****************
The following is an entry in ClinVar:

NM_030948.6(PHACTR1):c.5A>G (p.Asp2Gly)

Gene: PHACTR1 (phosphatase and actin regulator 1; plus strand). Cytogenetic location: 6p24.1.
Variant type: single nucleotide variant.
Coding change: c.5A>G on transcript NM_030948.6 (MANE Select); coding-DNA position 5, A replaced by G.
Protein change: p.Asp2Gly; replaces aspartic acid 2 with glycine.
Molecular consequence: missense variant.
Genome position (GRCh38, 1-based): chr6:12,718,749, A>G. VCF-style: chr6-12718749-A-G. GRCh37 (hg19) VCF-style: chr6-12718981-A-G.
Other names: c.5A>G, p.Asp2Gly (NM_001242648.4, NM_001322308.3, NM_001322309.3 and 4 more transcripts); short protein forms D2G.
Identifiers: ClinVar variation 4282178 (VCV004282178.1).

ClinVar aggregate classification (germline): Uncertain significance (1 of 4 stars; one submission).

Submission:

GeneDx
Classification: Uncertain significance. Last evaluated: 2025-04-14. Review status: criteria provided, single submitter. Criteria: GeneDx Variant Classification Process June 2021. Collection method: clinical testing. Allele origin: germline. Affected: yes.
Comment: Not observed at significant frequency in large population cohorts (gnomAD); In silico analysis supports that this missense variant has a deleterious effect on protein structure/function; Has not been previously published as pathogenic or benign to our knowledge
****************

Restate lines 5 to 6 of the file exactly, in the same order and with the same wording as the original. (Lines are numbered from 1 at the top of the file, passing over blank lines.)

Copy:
Coding change: c.5A>G on transcript NM_030948.6 (MANE Select); coding-DNA position 5, A replaced by G.
Protein change: p.Asp2Gly; replaces aspartic acid 2 with glycine.